woman; The Last of Us, a game I love, opens by introducing us to Joel's. Many studies say men are less likely to seek help for mental health issues than women - why reinforce that as correct? Ni No Kuni and Brothers are both recent games about children whose mothers have recently died. A man's wife dies. Men in video games are frequently defined by their fridge maidens.
We need, for some reason, to see that she can be vulnerable. The Last of Us, Joel's daughter Sarah's mother is absent; she just left, somehow. These days we often discuss our recent year or so of dads in games, as, we assume, the majority-male game developers mature from young men who'd like to attain and impress a woman to older adults with kids of their own, and a vulnerable girl. Infamous: First Light, another game with a ponytailed heroine shown at E3 2014 last night. The intro is gut-punching. Until then, the well-intentioned therapy sessions in games will keep making my skin crawl. All people exist in an ecosystem and are defined by their experiences and affected by the people in their lives. Also a woman first. Our lead characters have to be hard, and while we accept a male hero with a five o'clock shadow and a bad attitude generally unquestioned, a woman seems to need a reason to be hard. Or his girlfriend, or his daughter or mother, and he is shattered, out for retribution.
Well-intentioned men sometimes chastise one another about sexism: "She could be your wife. The question is never who is she, but what did they do to her. Perhaps if we uncoupled the weird cause-and-effect relationship games seem to have between suffering women and men, we'd have more nuanced male characters, too. Think about if someone did this to your girlfriend or your mom." How about just "she's a human being"? Female characters get to be Strong." Further, we seem to have problematic ideas of how women become Strong - men break them, we assume. It seems that when you want to make a woman into a hero, you hurt her first. This isn't to say that videogames' square-jawed, square-shouldered guy heroes always have a good infrastructure to answer those questions (nor always need one).
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GeTitle: Wie als frau flirten falligkeit tatigkeit schlussel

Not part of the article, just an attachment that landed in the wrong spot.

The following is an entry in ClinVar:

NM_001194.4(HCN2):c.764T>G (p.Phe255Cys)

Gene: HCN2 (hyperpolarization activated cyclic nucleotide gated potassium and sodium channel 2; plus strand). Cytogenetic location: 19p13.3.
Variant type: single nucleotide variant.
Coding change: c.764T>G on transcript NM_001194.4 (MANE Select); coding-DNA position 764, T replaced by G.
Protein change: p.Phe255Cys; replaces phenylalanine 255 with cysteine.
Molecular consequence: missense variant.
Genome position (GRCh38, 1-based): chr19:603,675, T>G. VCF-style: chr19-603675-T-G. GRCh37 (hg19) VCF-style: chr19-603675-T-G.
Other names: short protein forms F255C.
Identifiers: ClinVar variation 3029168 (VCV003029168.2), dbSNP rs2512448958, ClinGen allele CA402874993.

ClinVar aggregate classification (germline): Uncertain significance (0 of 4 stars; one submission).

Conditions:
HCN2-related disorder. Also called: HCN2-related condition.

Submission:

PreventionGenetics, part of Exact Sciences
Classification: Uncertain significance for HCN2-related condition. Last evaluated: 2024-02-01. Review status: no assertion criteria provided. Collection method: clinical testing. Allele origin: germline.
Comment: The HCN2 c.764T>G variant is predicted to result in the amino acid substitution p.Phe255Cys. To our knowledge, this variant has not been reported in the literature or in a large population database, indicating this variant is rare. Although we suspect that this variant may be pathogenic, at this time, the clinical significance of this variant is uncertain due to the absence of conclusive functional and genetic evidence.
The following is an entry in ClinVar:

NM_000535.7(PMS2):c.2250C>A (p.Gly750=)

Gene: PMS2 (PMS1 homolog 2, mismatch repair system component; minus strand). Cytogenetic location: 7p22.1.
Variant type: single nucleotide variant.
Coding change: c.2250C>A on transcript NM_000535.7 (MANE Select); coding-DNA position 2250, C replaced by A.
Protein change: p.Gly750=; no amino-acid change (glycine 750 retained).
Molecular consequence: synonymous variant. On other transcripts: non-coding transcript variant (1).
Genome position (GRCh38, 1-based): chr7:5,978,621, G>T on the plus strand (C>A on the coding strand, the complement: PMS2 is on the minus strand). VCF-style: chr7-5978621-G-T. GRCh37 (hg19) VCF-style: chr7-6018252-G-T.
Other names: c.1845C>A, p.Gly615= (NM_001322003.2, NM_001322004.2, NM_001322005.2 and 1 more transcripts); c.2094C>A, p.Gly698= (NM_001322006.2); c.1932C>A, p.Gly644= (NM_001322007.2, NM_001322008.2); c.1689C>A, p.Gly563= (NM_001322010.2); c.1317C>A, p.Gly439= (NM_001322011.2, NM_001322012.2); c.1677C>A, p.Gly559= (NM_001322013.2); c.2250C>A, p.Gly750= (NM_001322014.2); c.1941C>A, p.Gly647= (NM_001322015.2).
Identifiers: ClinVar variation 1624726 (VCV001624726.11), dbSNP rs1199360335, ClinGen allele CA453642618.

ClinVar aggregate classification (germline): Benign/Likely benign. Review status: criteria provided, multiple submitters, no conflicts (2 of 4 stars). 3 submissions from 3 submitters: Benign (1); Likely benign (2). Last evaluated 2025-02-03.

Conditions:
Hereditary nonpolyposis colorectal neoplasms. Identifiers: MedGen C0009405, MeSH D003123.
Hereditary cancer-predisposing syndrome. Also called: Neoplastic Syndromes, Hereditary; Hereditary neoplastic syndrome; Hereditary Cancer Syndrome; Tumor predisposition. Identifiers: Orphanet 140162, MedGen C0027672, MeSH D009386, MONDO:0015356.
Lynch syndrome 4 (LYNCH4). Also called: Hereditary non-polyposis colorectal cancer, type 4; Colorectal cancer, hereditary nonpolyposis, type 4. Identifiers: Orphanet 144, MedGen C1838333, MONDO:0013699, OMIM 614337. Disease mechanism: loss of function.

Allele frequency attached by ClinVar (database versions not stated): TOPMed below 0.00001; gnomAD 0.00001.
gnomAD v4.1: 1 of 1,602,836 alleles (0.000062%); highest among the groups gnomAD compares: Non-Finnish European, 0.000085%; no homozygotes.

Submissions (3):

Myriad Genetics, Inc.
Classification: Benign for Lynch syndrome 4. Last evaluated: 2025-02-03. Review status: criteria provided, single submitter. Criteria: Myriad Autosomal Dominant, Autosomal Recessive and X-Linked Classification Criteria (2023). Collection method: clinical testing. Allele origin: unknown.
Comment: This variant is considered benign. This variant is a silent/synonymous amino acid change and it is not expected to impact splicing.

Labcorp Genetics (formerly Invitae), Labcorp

Rise of the Tomb Raider - we see the action heroine talking with her therapist about post-traumatic stress. Each instance taken separately isn't inherently wrong, and nobody is trying to erase. People keep doing it because it works. But when we want to know why our favorite male leads are the way they are, we don't just think about the women who happened to them or the trauma they endured: We think about their beliefs, their thoughts and feelings, their goals and desires. But the picture of how we understand heroism in games is bizarrely unbalanced at a distance - to some extent the games industry can clearly tell its audience is exhausted of the grizzled warrior staring sadly down at the torn photo of a dead girl. I'm far from the first person to criticize the focus on "strong" when it comes to female protagonists.
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Arguably they should, as video games are nothing if not an elaborate way for us to self-manage, self-soothe. "A girl your age should be exploring new horizons Lara's doctor tells her as she taps her foot anxiously. And every time we have conversations about the traumatized protagonist, there's an understandable retort: "why can't games deal with trauma and wie als frau flirten falligkeit tatigkeit schlussel
disorder?" Of course they can. This, we are made to understand, is how you become a heroine, a tomb raider. But in all these Dad Games, where are their mothers? "I can't help you unless you open up someone croons to Infamous: First Light 's squirming Fetch Walker. Why don't we see more men who get to be broken, for example? Mothers are rarely heroic in games, but are literally peripheral spectres, distant and often frightening. We like to peek through the windows and behind the shower curtains and into the doctor's appointments of our fragile heroines and voyeuristically thrill at their damage, looking forward to their moments of revelation and revenge. "I'd like to know you're taking care of yourself." Right. The mother of BioShock Infinite 's Elizabeth is shown at one point to be an actual evil ghost. Abstracted ideas about post-traumatic stress disorder or the catch-all "mental health issues" are common in games - apparently the logic is if we're trying to advance narratives in action games, we need to find nuanced rationales for why we're killing so many people with aplomb. But here's the unfortunate thing: We've really only got this one mode of approach. Something had to have been done to her. Now, they're giving us women who stare sadly down at their own trembling hands. One can't abolish classic structural tropes. Tell me what they did to you, we croon, pupils dilating. Clementine's mother in The Walking Dead is a distant figure, later revealed to've gone undead. There are still few roles for them other than catalyst for male revelation or victim defined by male abuse. That's an understandable reflection of the experience of those creators. I don't think it's farfetched to theorize that video games are still largely populated by men who feel unsure about how to write and build nuanced women. It's all part of a bigger problem, in that media, especially geek media, still too often only understands women in terms of their relationship to men. There is still little exploration of how heroic qualities - not necessarily "strength but relatability, motivation, complexity - in women can exist independently. In this personal essay, Rhea Monique shares why it's important to her to see women who don't have to apologize for showing their wounds, and that perspective matters: No one is wrong for what they relate.
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